I had the impression that, for many, the March for Life was a mission born of real-life experience, conversion and love: the many women well acquainted with pain, stoned and scarred by their own guilt or the verdict of the self-righteous, but present here now with great courage and conviction, yearning to spread God's mercy...and fathers, too, mourning the women and children they once abandoned. Some of them even carried placards poignantly bearing witness to very personal stories.

What stood out this time to me was not only how young (on average) the marchers were, but how diverse. There were Feminists for Life, reclaiming their rightful battle for the equality of women in all situations of life -- born and unborn, pregnant or not -- and forming bridges over the false and destructive divisions in our nation with roots stuck in the late 1960s. (Read Sue Ellen Browder's "Subverted: How I Helped the Sexual Revolution Hijack the Women's Movement," Ignatius Press: San Francisco, 2015).

Another prominent banner, borne by -- a website well worth visiting for insight on ways to defend life on human, rational and scientific (not necessarily religious) grounds -- was visible high above the throngs as we stood before the U.S. Supreme Court. It proclaimed: "I'm pro-life because every embryology textbook tells me so." Among the many forms of denialism in the face of clear and unassailable scientific evidence, none is less sustainable than what spurns the humanity of the unborn from the moment of conception.

What attracts so many young people to the March for Life? Is it their experience of seeing their own sonograms? Is their natural abhorrence for violence as a means to resolve conflict, or their sense that the goals of equality and inclusivity are not honest or even credible unless all aggressive forms of violence against human beings cease?

For myself, I wanted to be personally present to do what pastors do: lift people up in prayer and share their joys and sorrows. A passion for life and love is a wonderful experience to share.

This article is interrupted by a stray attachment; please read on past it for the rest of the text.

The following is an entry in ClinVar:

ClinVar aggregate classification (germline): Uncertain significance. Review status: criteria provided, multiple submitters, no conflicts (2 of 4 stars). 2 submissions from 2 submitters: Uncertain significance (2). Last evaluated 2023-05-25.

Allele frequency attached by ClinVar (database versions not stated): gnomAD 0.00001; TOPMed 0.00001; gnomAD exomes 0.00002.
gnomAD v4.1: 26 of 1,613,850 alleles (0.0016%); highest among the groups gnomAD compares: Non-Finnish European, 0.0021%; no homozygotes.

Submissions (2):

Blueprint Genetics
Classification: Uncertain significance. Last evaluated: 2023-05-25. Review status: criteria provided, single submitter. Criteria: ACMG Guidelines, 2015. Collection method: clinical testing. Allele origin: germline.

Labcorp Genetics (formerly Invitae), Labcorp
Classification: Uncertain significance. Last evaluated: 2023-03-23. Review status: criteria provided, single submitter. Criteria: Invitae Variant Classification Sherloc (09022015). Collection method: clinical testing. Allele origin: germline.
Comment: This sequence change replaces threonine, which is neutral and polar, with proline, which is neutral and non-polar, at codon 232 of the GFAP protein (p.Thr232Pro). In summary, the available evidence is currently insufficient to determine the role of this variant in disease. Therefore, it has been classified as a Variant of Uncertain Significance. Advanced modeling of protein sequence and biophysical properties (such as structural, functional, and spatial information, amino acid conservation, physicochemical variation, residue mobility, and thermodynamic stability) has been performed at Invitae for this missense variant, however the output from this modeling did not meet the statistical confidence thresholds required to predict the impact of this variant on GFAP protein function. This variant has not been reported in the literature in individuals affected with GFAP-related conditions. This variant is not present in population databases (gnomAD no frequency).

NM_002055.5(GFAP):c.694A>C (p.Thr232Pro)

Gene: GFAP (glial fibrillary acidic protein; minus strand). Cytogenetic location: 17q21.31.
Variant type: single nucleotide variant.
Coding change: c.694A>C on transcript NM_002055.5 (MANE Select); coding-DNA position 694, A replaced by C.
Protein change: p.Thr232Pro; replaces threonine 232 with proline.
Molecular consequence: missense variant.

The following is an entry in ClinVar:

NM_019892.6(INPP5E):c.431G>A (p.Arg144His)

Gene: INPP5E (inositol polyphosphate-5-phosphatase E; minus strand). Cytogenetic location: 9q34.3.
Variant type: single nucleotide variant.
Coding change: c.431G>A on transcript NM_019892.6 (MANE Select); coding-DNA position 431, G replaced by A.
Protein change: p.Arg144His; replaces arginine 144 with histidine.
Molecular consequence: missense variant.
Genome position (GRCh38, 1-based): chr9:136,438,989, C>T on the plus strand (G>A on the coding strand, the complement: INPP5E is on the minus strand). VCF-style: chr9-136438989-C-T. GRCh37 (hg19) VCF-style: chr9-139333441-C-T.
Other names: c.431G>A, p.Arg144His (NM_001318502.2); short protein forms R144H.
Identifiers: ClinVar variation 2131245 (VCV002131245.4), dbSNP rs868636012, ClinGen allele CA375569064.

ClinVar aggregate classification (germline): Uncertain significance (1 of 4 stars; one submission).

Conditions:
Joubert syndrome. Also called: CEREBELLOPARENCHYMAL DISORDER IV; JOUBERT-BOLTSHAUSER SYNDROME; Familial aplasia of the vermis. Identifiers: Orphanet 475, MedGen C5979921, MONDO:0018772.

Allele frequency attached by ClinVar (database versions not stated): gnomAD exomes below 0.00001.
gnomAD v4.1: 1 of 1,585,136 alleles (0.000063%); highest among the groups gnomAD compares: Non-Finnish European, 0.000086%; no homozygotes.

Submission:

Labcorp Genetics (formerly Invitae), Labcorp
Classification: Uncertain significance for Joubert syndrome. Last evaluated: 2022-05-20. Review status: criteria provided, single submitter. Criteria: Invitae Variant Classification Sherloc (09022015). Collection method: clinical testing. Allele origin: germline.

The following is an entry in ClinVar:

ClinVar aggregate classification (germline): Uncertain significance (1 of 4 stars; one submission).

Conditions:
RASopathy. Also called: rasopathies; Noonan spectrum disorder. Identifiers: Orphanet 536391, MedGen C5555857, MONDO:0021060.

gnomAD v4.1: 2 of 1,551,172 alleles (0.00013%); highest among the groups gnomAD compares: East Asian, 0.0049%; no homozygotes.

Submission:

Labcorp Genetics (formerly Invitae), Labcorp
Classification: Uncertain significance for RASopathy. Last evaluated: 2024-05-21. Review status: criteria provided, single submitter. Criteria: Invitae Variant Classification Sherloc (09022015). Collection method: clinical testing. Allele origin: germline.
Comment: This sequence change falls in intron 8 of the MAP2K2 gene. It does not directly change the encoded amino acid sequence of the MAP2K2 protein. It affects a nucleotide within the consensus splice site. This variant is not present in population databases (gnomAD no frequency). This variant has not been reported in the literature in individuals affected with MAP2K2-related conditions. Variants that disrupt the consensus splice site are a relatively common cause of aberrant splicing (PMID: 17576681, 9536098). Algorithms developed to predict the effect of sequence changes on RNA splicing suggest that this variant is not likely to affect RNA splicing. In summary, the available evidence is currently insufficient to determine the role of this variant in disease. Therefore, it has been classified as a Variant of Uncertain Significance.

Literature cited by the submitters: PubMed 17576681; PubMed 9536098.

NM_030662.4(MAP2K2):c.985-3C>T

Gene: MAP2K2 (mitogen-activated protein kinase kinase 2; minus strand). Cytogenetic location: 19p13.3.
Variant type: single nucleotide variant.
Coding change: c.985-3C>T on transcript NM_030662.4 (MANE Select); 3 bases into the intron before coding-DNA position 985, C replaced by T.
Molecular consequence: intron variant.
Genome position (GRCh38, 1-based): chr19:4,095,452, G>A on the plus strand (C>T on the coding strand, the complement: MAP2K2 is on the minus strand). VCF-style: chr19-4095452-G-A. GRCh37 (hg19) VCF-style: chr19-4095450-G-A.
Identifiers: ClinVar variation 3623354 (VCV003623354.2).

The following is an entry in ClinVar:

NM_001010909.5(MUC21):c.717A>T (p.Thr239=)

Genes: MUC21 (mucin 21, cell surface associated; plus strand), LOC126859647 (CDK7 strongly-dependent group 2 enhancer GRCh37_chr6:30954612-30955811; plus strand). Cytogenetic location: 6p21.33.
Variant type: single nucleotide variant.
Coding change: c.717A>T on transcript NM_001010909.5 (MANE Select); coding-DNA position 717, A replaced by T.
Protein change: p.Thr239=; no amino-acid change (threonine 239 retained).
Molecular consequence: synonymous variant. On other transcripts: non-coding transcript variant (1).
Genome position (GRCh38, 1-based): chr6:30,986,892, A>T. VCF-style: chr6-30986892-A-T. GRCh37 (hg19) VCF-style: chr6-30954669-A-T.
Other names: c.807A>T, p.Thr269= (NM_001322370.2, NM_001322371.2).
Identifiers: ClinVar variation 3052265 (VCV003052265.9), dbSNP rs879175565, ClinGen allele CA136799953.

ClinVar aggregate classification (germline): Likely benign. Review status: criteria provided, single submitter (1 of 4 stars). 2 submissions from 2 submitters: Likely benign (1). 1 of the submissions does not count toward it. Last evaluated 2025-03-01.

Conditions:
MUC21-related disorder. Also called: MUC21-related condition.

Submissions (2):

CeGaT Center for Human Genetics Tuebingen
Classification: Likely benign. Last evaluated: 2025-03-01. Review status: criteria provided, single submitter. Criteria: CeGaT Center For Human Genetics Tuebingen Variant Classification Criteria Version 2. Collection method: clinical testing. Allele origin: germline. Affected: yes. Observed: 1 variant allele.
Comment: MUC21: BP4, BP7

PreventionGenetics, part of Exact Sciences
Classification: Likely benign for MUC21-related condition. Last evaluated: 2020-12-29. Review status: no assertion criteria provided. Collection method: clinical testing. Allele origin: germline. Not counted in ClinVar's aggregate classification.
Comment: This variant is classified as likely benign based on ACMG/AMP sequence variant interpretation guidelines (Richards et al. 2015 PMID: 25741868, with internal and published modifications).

At one point, standing before the Supreme Court, we noticed and heard a small but boisterous band of protesters, propounding the "War on Women" trope. No one was shouting back. No voices were silenced. But my group, across First Street, N.E., decided to pray the Rosary.

We had no megaphone and I doubt anyone could hear us much -- except those who began to join us, including a cameraman from EWTN, who captured the moment.

As we continued, the din of the shouters across the street gradually seemed to dim. "That's how Mary does things," one of the pilgrims observed. We were all at peace.

The day was not over: A reporter from the TWC television station in Albany had been trying, unsuccessfully, to phone me for an interview to be recorded for the evening broadcast. After two attempts, we finally connected. By that time, I was back on the bus for our next stop, at a Catholic Charities center, for a bowl of homemade chicken noodle soup and a tuna salad sandwich (oh, and the best hot chocolate I've had all winter).

The knights, as is their custom, were hosting a group of young people and about 20 Sisters of Life, as fresh, joyful and vibrant at 4:30 p.m. after completing the march as if it were the crack of dawn.

Soon, I was back on the Metro, headed to the airport. My 8:30 p.m. flight was delayed an hour or so and made a hard landing in Albany on a wind-swept runway. In flight, I had been dreaming of whipping up a double hamburger with my own version of McDonald's special sauce when I got home, but the seduction of sleep overruled the pangs of hunger. I barely had my hat off before my bed peacefully swallowed me up for the night.

Grateful for a day of amazing grace and for all of the wonderful people I was blessed to share it with, I wanted to end it as I had begun and spent it, in prayer. I started my Rosary as usual, but only made it through the first decade. The angels had to finish it.

Maybe that happens more often than we realize.

(Follow the Bishop at and on Twitter @AlbBishopEd.)